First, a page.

Earlier in 1865, Joseph saw his very first theatrical performance, “The Count of Monte Cristo.” This experience instantly captivated Joseph, and when he moved to Cleveland he pursued several different acting opportunities. Being so young and having minimal experience, he was turned down time and time again. Haworth didn’t let his denial squelch his love of entertaining though. After a day’s work at the newspaper office, Haworth was often invited to neighbors’ homes to tell interesting stories and perform short skits. He gained local recognition as an amateur entertainer. These visits paid off, as when Haworth was 18 years old he was finally offered a position at the Academy of Music in Cleveland, which was one of the most respected theater companies in the nation at the time. The gig was minor; Haworth was only to recite a few pieces of poetry. But these few poetry readings were enough to land Haworth favorable reviews in the Cleveland Plain Dealer, and soon Haworth worked his way up to acting with several well-known stars at the time such as Fanny Januschek, Anna Dickinson, Lawrence Barrett, and Edwin Booth.

On May 10th, 1878 at just 22 years old, Haworth played the title role in “Hamlet”. His performance was praised by the Plain Dealer which said, “No young actor could have felt more pride in the appreciation of his abilities and merits than Joseph S. Haworth last evening.” Shortly after this newsworthy performance, Haworth decided to leave the Academy (now called the Euclid Avenue Opera House) and joined the Boston Museum Acting Company, which was known the be the finest acting company in the country. Haworth had a growing national presence by the time he moved to Boston, and his time there was one of great growth. He continued to land significant roles and his popularity steadily grew. Eventually, he was the offered the position as Lead Actor, but turned it down to pursue opportunities in New York City.

 

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Playbill from one of Haworth’s roles as supporting actor; Photo Credit 

 

While in New York, Haworth met John McCullough; a well-known actor and future mentor for Haworth. The two became like father and son, McCullough always insisting that Haworth pursue artistic passions instead of commercial gains. The two acted in several productions together before McCullough passed away in 1884. Even before McCullough’s passing, Haworth had landed several solo roles, and his name appeared often in the New York Times. With his raising star power, and loss of his very close mentor, Haworth decided to move back to Cleveland to recoup in 1895. He didn’t reenter the theater scene until 1896 when he moved around the country in a series of Shakespearean plays. Towards the end of 1886, Haworth opened at the New York Grand Opera House in a performance of “Hoodman Blind.” As if Haworth wasn’t already famous, this performance heightened his fame even more, making him one of the hottest young stars in the country.

With the emergence of Broadway in the 1900’s, Haworth would continue to act for a few years before dying of congestive heart failure on April 30th, 1903. It’s speculated that this heart failure was brought on by over-exertion, something that is all too common among entertainers. Haworth is buried at St. John Cemetery, in Cleveland, OH. (Section 11, Level 3, Lot 1 PT 5)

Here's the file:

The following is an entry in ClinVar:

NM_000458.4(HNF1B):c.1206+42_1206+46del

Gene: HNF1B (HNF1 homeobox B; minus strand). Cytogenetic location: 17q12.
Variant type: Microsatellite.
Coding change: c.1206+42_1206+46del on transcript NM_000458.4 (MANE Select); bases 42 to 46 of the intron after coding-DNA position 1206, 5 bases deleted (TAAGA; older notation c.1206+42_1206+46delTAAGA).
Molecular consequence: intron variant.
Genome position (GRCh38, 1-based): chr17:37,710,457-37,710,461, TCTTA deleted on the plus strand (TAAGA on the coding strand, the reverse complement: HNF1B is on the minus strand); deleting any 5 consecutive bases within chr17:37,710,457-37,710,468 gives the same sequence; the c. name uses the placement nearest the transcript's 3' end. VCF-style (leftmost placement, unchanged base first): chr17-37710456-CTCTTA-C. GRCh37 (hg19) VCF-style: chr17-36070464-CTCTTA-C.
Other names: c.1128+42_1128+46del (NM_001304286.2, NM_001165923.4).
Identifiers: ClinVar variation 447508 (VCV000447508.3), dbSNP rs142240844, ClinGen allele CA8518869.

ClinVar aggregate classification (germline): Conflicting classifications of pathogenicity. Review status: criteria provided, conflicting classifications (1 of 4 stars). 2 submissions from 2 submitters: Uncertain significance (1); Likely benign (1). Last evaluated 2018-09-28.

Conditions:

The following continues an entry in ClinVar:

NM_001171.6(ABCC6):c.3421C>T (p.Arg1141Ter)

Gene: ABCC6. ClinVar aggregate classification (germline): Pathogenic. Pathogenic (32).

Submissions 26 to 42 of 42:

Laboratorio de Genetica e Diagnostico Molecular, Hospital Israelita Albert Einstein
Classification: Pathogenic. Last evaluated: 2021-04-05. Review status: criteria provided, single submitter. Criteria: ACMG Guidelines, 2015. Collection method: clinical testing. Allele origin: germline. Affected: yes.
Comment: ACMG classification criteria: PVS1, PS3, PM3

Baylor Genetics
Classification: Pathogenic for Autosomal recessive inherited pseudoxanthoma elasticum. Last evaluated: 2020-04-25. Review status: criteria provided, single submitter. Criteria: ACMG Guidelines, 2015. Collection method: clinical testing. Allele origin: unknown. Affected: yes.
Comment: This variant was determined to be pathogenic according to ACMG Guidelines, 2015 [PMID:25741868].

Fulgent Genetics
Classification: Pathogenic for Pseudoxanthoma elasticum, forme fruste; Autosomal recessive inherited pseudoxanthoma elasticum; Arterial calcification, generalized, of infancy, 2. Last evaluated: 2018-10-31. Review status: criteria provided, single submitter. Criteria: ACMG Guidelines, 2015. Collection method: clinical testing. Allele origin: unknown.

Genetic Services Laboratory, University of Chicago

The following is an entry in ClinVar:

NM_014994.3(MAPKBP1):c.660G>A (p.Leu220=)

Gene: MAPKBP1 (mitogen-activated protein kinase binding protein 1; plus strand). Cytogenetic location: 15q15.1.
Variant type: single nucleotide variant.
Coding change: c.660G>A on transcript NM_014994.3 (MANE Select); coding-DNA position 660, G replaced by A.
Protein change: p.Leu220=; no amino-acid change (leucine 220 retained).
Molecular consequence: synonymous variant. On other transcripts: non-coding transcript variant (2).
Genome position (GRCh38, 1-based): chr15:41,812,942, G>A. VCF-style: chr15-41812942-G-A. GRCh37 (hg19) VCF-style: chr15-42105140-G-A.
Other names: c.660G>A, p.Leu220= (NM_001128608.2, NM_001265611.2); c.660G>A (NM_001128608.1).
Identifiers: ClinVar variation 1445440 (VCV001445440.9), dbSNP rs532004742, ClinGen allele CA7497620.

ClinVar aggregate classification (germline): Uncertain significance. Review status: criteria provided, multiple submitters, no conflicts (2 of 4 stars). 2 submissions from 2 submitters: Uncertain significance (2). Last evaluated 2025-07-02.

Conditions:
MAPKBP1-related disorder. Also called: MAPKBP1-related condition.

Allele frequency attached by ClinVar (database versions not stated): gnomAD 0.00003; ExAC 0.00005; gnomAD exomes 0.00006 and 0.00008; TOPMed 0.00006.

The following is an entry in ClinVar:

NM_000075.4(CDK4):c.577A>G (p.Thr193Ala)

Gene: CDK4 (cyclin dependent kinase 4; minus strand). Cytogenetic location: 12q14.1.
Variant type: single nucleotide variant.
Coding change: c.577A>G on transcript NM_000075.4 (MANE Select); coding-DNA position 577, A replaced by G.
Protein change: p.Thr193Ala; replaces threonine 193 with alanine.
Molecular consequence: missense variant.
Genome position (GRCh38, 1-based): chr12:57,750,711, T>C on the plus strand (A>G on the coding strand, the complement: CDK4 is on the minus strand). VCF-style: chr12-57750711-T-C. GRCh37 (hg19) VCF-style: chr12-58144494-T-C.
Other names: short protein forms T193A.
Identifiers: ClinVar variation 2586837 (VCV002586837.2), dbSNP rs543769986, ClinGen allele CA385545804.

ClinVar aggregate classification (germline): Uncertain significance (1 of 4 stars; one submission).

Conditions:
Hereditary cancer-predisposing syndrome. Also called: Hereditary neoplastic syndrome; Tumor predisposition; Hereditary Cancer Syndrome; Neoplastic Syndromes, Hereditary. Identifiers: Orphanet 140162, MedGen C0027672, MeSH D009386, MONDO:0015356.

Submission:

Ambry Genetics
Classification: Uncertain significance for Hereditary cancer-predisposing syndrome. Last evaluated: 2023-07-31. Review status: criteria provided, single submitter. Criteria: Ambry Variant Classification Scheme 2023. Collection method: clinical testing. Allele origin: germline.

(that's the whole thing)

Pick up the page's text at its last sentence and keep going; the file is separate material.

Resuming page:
Post written by Katie Karpinski

3 common behaviors you may experience while grieving

Grieving is a very difficult and personal process. It varies greatly from person to person, scenario to scenario. The way people handle grief is truly specific to the individual; however, there are some common behaviors and symptoms that you may experience while grieving. Understanding these behaviors can help you and those you care about handle grief in a healthy way. Not only that, but knowing that certain behaviors are common can help combat feelings of isolation or loneliness that often emerge after the loss of a loved one. Keep reading to learn more about 3 common behaviors you may experience while grieving.

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1. Change in lifestyle patterns

After the loss of a loved one, it is normal to experience some changes in sleeping and eating patterns. Perhaps, when you try to lie down and go to bed you are greeted with anxious thoughts, or when it’s time for dinner you don’t seem to have an appetite. Whatever the case may be, it is completely normal to have these patterns disrupted. If these symptoms begin to seriously affect your life, counseling or a visit to your doctor can be helpful. However, in most cases these disruptions go away with time.

2. Forgetfulness or Confusion

When you lose someone, you are forced to accept a new reality. This adjustment can be difficult, and can cause confusion or forgetfulness. You are living in a different world, one that you have no experience navigating yet. Be patient with yourself, and give yourself time to readjust. Don’t be afraid to ask for help and reach out to friends and family for additional support. Remember that this period of confusion is temporary, and will lessen with time.

3. Physical Responses

Grief is believed by many to be an emotional pain; however, grief can also cause some physical reactions. For example, a tightness in the chest and throat, low energy and weakness, dry mouth, restlessness, and sensitivity to noise and light are all common physical symptoms of grief. These effects may be frustrating at times, and cause you to feel detached or even ill, but just remember these are all temporary conditions. Go easy on yourself and listen to what your body tells you. Just as you need time to mentally and emotionally adjust, your body needs some time to heal as well.

 

 

Information gathered from What’s Really “Normal” When You’re Grieving by Robert Zucker.
Copyright Abby Press, St. Meinrad, Indiana 2004
Post written by Katie Karpinski